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may be found. The new provision “or in which he may be found” was inserted for the reason that to limit the institution of actions to the district of which the defendant is an inhabitant would fail to reach the case of an infringer of the copyright of dramatic works or of city directories, etc., who travels from State to State and whose real habitation it might be difficult to locate.

Section 36 practically reenacts section 4966 of the Revised Statutes, as amended by the act of January 6, 1897, except for one important change. The act of January 6, 1897, provides that the defendants, or any or either of them, may make a motion in any other circuit in which he or they may be engaged in performing or representing a dramatic or musical composition to dissolve or set aside an injunction. That provision has been omitted in this bill for reasons which are well stated in a report to the American Bar Association of its committee of copyright:

For some reason the act of 1897 provided (and this provision has been repeated) that where a defendant was brought before a circuit court in the district where the violation of the injunction was alleged to have been committed, that he might not only excuse his contempt, if he could, but he might also, at the same time and before the same court, move to dissolve the original injunction. If the court was satisfied that, although the defendant was in contempt of the original injunction, the original injunction should never have been granted, the court hearing the motion for contempt was given the power to dissolve the original injunction, and thus reverse the decision of the original trial court, not on appeal, but on a motion from the defendant remote from the place of the original trial, in the absence of the evidence presented at the original trial, before a different judge, in a different court, and under circumstances and conditions which would make it quite impossible that the judge asked to dissolve the injunction could have as complete, intelligent, and satisfactory a comprehension of the situation as the original court which granted the injunction.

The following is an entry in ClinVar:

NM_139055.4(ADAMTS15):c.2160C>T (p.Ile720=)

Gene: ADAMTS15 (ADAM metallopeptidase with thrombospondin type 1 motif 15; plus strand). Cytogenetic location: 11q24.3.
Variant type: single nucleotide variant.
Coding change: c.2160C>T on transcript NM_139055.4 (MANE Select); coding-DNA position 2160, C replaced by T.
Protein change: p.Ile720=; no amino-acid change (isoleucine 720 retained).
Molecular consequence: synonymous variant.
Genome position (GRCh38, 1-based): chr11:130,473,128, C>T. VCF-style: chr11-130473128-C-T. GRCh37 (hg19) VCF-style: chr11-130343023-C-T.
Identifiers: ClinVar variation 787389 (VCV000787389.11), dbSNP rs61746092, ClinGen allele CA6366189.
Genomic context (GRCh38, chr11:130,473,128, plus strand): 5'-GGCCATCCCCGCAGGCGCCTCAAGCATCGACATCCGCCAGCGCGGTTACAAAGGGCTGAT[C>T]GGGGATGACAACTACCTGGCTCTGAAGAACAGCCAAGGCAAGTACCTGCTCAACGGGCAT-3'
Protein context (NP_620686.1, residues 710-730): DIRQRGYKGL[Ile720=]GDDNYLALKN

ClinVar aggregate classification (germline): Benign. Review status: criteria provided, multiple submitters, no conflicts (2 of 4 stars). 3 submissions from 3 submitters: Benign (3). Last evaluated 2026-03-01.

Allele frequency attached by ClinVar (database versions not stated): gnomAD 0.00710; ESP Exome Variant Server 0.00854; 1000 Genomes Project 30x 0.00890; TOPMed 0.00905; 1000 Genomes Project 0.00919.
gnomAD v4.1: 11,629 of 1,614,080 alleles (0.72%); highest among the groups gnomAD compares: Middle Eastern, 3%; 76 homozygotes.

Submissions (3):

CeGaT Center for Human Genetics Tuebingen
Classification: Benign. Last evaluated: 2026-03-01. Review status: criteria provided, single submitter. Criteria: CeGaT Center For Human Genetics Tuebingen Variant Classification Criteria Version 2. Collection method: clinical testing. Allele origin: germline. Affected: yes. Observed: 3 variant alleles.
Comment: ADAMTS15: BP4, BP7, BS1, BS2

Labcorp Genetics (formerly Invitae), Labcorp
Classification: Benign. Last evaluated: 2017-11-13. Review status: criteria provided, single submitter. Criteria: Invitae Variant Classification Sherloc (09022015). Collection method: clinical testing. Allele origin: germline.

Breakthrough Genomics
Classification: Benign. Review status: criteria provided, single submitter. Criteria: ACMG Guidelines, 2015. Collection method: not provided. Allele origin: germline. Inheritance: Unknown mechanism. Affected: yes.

Section 37 is a reenactment of a provision found in the act of January 6, 1897, with the omission of the words “to dissolve."

Section 38 is a reenactment of section 699 of the Revised Statutes.

Section 39 is a reenactment of section 4968 of the Revised Statutes, except that the time limit for the bringing of proceedings is made three years instead of two.

Section 40 reenacts section 972 of the Revised Statutes. The provision for full costs, which is found in the existing law, is necessary in view of the provisions of section 968 of the Revised Statutes, for under that statute when a plaintiff brings an action in a circuit court and recovers less than the sum or value of $500, exclusive of costs, in a case which can not be brought there unless the amount in dispute, exclusive of costs, exceeds said sum or value, he shall not be allowed, but at the discretion of the court shall be adjudged to pay, costs. This section further provides that the court may award to the prevailing party a reasonable counsel fee as part of the costs.